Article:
The Marx Brothers
Streaming Audio Files

(using Google)

Radio Guide — Dec. 11-17, 1932

The RealAudio files presented here are lengthier segments of Marx Brothers or related films or broadcasts.

Flywheel, Shyster and Flywheel

This program featured Groucho and Chico and aired in the Monday evening slot of the NBC radio program, Five Star Theater, presented by the Standard Oil Company in 1932 and 1933. This was the first important radio series starring any of the Marx Brothers, and the only fully-realized Groucho/Chico vehicle (although they recorded a pilot for The Marx Brothers Show some years later, it never went into production). For many years it was believed that nothing was left of these shows. They were broadcast live and, though recorded on transcription disks, they were thought not to have been saved.

It wasn't until 1988 that any real evidence of these shows was unearthed, when several scripts (all but one episode) were discovered at The Library of Congress and subsequently published by Pantheon Books. And as recently as 1996, it was still believed that no actual recordings of these shows survived. Well, we were all wrong, and here's proof. Here are three excerpts from this series (including one complete program) in glittering RealAudio.

Mad, Mad Comedians

Groucho supplies his voice in an animated version of The Napolean Scene from I'll Say She Is (featuring the voice talents of Paul Frees). — 5 min., 21 sec.

The New Bill Cosby Show

Groucho appeared on The New Bill Cosby Show on February 19, 1973, with Erin Fleming. In this clip, Bill quizes Groucho on current issues and Groucho sings, "Oh, How That Woman Could Cook." — 14 min., 6 sec.

Music Scene

Sometime in 1970 (exact date unknown) Groucho appeared with host David Steinberg on the short-lived ABC program, Music Scene. In this segment, Groucho talks about his relationship with Margaret Dumont, we hear John Sebastian performing "Rainbows All Over Your Blues," Groucho (accompanied by Steinberg on guitar) sings "Fathers Day," and finally becomes hilariously confused by the names of the other guests, (i.e., Bo Diddley, Buffy Saint-Marie, etc.). — 15 min., 45 sec.

Steve Allen

Groucho appered with Maureen Arthur on Steve Allen sometime in 1970. Groucho plugs Marian Spitzer's book about The Palace Theater, recalls the vaudeville years, tells stories about such luminaries as Duffy and Sweeney, and fields a host of bizarre (and sometimes insulting) questions from the audience. — 31 min., 25 sec.

Dick Cavett

On March 25, 1970, Groucho made one of many appearances on Dick Cavett. Here, Groucho tells a couple of stories about his run-ins with officers of the law, and sings "Show Me A Rose." Groucho also introduces Phyllis Newman (actress, singer, and wife of Adolph Green) in a rather insulting way. — 20 min., 26 sec.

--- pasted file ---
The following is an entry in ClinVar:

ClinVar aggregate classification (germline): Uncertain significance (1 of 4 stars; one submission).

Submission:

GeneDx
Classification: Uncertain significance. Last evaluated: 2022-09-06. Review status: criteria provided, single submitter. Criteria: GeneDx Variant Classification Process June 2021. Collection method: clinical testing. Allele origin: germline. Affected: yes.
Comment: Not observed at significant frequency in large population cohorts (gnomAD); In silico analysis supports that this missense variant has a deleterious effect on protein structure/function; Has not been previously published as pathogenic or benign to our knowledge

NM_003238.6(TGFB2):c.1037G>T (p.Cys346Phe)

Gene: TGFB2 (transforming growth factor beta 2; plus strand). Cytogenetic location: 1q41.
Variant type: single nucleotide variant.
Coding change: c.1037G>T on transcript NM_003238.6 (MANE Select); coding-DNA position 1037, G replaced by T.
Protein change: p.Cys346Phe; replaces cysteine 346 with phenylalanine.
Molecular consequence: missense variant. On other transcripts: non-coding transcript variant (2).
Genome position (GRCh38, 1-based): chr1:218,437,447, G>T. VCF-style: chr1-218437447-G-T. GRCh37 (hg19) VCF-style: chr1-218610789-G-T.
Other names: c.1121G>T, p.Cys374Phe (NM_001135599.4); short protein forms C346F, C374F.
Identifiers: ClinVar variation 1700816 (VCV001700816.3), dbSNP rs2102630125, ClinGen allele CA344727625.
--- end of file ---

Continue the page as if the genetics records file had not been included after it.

Monitor '63

On October 6, 1963, this NBC program paid tribute to Groucho with a one-hour program featuring songs, stories, and birthday greetings. Presented below are two cobbled-together excerpts from this program.

Movie Trailers

The practice of producing theatrical "trailers" to promote a motion picture is familiar to most folks. In the 1930's and 1940's studios also produced trailers for radio broadcast. These trailers were usually between 10 and 15 minutes in length and were aimed at getting people to see a particular movie by giving a preview of songs and scenes.

The Circle

The last regular radio series to feature Groucho and Chico ran for 25 weeks beginning in November 1939. Called The Circle, this was "a supposed club comprised of celebrities, their activities ranging from songs and jokes to comparitively serious debate. Among its 'members' at various times were Ronald Colman, Carole Lombard, Cary Grant, Lawrence Tibbett, Madeline Carroll, and guests such as Noel Coward and Alexander Woollcott." (Glenn Mitchell, The Marx Brothers Encyclopedia, 1996).

The Hollywood Palace

On April 17, 1965, Groucho appeared with his daughter Melinda and Margaret Dumont on The Hollywood Palace. Here are a couple of clips from that broadcast.

The Jackie Gleason Show

Groucho appeared on the Gleason show on October 14, 1967 to plug his new book, The Groucho Letters. Here's what happened...

Blue Ribbon Town

Groucho hosted Pabst's Blue Ribbon Town for 63 consecutive weeks in 1943/44, following the familiar comedy/variety format as Groucho and the show's regulars entertained guests in this quaint, fictional community. These files require RealAudio® 2.0 player and a 14.4 Kbps or higher connection.

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This page was originally been created by Frank Bland for his site WhyADuck?.
This site uses material originally created by Frank Bland for his website Why A Duck?. Frank did kindly give me permission to use this material.

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